Air strikes force jihadists to flee their self-declared capital
ISIL is reportedly moving fighters and family members out of its self-declared capital, Raqqa, as an intensified air campaign by coalition forces begins to bite.
Militants in Isil's so-called caliphate across Syria and Iraq have faced several setbacks over the past week, Kurdish forces splitting a key cross-border supply line, and a US-led military coalition targeting its oil smuggling network and killing dozens of militants.
The Syrian Observatory for Human Rights, a monitoring group, said yesterday that Isil had started moving the family members of foreign fighters across the border to Mosul, apparently claiming that Raqqa was no longer safe.
David Thomson, a journalist who monitors French nationals fighting in Syria, said French jihadists had begun to leave the city in the days before the group's attacks in Paris, citing Isil sources.
Isil maintains a tight stranglehold over the flow of information outside of territory it controls, and it was not possible to immediately verify the claims of movements to Mosul, a city that is regularly bombed by coalition forces.
France launched a third night of retaliatory strikes on Raqqa on Tuesday night, reportedly hitting two command centres. At least 33 militants have been killed in the city and its outskirts over the past three days, according to the Syrian Observatory.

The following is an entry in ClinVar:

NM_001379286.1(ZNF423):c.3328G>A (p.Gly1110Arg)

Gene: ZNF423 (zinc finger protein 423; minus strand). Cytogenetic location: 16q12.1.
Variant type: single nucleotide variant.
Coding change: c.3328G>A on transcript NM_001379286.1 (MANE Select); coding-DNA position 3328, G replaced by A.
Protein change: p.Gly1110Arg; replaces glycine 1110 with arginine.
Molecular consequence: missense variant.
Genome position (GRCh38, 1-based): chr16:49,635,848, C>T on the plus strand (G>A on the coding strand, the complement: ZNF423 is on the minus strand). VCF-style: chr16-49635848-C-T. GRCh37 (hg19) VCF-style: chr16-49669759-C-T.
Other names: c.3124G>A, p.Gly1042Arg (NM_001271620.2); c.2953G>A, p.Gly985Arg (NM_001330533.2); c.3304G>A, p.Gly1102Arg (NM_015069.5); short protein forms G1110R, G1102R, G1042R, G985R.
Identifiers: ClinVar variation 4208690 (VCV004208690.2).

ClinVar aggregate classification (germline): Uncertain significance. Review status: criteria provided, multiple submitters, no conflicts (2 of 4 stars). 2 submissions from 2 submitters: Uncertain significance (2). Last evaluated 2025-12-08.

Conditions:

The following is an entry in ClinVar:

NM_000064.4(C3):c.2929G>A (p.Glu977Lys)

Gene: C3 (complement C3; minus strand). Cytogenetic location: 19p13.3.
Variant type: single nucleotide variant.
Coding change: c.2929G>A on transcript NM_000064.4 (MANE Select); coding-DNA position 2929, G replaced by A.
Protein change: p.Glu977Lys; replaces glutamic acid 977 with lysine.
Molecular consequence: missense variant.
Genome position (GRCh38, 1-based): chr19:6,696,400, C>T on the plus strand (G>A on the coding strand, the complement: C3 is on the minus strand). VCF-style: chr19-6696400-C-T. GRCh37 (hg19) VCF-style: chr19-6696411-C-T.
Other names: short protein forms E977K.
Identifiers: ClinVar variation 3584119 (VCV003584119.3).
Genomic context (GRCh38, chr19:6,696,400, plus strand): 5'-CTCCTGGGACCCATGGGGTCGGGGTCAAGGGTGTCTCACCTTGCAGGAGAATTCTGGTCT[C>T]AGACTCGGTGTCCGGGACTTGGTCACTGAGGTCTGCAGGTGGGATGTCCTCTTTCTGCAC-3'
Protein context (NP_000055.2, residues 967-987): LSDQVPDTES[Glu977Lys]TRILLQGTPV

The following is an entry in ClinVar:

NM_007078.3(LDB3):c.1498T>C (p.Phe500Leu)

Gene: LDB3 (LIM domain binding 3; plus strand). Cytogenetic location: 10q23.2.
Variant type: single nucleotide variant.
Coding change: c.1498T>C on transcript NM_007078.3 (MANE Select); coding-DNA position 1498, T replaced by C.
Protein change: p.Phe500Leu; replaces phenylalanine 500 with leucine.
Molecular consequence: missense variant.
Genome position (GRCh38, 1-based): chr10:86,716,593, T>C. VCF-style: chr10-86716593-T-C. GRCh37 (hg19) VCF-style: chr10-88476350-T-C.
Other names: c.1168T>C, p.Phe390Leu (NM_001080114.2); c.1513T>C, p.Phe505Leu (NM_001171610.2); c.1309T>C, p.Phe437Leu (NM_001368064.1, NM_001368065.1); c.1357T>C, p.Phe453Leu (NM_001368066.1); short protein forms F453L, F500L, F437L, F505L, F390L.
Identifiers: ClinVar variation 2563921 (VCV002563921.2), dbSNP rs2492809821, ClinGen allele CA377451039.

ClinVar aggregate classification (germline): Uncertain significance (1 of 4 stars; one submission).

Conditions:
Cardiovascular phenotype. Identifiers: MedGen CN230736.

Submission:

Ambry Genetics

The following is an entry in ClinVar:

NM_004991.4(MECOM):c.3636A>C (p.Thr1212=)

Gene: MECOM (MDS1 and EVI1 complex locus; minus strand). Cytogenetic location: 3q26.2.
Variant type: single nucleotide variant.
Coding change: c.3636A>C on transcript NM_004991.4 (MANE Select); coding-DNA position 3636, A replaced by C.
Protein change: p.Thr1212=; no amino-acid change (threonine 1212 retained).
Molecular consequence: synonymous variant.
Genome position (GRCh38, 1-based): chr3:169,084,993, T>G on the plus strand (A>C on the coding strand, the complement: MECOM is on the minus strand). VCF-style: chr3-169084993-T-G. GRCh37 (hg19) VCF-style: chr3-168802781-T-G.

Local activists say the increased bombardment, including last week's assassination of the executioner known as Jihadi John, has spread fear and paranoia through the militants' ranks. "It's really affecting people, they are getting worried," said Abu Ibrahim al-Raqqawi, a spokesman for Raqqa is Being Slaughtered Silently, a group of anonymous media activists who risk their lives to smuggle information out of the city.
"If they are gathered together, the fighters will scatter in all directions when a drone or a war plane is seen overhead. They hide among the people, they run into houses," he said.
Isil is facing pressure across its so-called caliphate, after Kurdish and Yazidi forces recaptured the town of Sinjar last week in a two-day operation which faced little resistance. They are also being squeezed in northeastern Syria where a western-backed coalition of Kurdish and Arab forces are closing in on Isil-held territory.
The terror group is now understood to be retrenching operations, moving heavy weaponry and oil supplies to Deir Ezzor, another Syrian stronghold.
The process was being carried out in stages to avoid airstrikes.
On Monday, US jets attacked hundreds of oil smuggling trucks in Deir Ezzor that Isil had been using to smuggle the crude oil it has been producing.
Estimates by local traders and engineers put crude production in Isil-held territory at about 34,000-40,000 barrels-per-day, bringing in a profit believed to be around €1.5m a day.